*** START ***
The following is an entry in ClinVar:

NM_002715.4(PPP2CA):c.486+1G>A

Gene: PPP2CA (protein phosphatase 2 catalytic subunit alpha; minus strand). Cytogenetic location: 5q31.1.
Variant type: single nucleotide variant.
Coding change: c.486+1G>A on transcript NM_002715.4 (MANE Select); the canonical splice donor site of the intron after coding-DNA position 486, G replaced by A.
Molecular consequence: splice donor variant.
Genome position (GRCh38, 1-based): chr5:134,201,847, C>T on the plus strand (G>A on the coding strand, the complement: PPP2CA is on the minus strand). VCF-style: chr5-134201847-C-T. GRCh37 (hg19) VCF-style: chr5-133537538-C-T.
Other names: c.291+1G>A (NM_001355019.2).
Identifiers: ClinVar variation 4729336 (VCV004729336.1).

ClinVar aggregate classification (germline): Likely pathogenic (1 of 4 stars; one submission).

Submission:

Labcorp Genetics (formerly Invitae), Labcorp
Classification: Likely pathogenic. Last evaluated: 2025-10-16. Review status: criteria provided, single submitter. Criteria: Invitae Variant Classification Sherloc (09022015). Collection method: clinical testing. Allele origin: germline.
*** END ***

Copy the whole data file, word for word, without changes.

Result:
The following is an entry in ClinVar:

NM_002715.4(PPP2CA):c.486+1G>A

Gene: PPP2CA (protein phosphatase 2 catalytic subunit alpha; minus strand). Cytogenetic location: 5q31.1.
Variant type: single nucleotide variant.
Coding change: c.486+1G>A on transcript NM_002715.4 (MANE Select); the canonical splice donor site of the intron after coding-DNA position 486, G replaced by A.
Molecular consequence: splice donor variant.
Genome position (GRCh38, 1-based): chr5:134,201,847, C>T on the plus strand (G>A on the coding strand, the complement: PPP2CA is on the minus strand). VCF-style: chr5-134201847-C-T. GRCh37 (hg19) VCF-style: chr5-133537538-C-T.
Other names: c.291+1G>A (NM_001355019.2).
Identifiers: ClinVar variation 4729336 (VCV004729336.1).

ClinVar aggregate classification (germline): Likely pathogenic (1 of 4 stars; one submission).

Submission:

Labcorp Genetics (formerly Invitae), Labcorp
Classification: Likely pathogenic. Last evaluated: 2025-10-16. Review status: criteria provided, single submitter. Criteria: Invitae Variant Classification Sherloc (09022015). Collection method: clinical testing. Allele origin: germline.